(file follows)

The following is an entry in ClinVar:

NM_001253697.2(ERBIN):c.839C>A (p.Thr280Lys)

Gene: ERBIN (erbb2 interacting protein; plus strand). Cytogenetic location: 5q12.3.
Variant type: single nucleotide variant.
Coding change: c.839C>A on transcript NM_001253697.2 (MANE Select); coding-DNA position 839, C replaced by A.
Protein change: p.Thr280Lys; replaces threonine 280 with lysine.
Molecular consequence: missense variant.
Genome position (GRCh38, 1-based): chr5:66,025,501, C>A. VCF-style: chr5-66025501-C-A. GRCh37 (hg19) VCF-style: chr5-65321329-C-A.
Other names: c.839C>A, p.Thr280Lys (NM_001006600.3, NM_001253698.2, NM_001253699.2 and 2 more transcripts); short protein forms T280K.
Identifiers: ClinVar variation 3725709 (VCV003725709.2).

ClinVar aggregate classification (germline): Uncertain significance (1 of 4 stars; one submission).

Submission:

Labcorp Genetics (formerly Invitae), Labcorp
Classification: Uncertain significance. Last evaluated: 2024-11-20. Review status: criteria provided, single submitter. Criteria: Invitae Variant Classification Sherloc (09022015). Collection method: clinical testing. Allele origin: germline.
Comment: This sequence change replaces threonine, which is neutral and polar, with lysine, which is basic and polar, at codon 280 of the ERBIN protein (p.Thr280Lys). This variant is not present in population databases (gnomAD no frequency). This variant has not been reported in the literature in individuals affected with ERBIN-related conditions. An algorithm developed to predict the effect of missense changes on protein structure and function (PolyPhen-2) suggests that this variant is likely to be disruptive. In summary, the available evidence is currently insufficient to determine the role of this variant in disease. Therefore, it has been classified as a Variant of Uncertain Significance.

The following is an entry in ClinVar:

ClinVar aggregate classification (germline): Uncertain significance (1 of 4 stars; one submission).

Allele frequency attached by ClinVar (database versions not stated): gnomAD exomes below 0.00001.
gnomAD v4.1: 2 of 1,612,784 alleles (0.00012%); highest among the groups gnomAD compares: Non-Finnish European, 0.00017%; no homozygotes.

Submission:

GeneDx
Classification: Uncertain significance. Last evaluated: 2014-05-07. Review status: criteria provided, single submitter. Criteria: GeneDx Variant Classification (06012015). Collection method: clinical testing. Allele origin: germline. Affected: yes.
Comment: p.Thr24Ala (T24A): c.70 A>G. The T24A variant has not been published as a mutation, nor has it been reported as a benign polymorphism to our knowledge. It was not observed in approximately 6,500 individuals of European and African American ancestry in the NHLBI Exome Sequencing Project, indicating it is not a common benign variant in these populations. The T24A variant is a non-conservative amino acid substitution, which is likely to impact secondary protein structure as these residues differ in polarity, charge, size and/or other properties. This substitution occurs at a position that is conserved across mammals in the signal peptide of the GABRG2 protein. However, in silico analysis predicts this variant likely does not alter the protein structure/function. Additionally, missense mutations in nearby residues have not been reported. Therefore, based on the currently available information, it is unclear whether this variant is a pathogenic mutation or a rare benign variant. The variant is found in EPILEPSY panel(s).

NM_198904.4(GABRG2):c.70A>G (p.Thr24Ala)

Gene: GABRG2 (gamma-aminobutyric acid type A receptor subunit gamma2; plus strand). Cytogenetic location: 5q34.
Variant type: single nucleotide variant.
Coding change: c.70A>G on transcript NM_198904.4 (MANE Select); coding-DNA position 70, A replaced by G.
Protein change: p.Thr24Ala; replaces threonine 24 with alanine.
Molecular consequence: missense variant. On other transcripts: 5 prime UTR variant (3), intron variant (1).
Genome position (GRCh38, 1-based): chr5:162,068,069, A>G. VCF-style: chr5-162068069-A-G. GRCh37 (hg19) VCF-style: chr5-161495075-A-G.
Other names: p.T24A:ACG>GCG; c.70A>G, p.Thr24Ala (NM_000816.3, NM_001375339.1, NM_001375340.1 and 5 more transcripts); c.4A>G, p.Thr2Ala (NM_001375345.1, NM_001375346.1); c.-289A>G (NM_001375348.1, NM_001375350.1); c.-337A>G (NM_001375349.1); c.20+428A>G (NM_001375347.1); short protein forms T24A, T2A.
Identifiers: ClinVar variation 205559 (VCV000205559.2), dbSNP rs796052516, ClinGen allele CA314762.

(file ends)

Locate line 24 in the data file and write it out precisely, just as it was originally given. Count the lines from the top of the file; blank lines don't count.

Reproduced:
NM_198904.4(GABRG2):c.70A>G (p.Thr24Ala)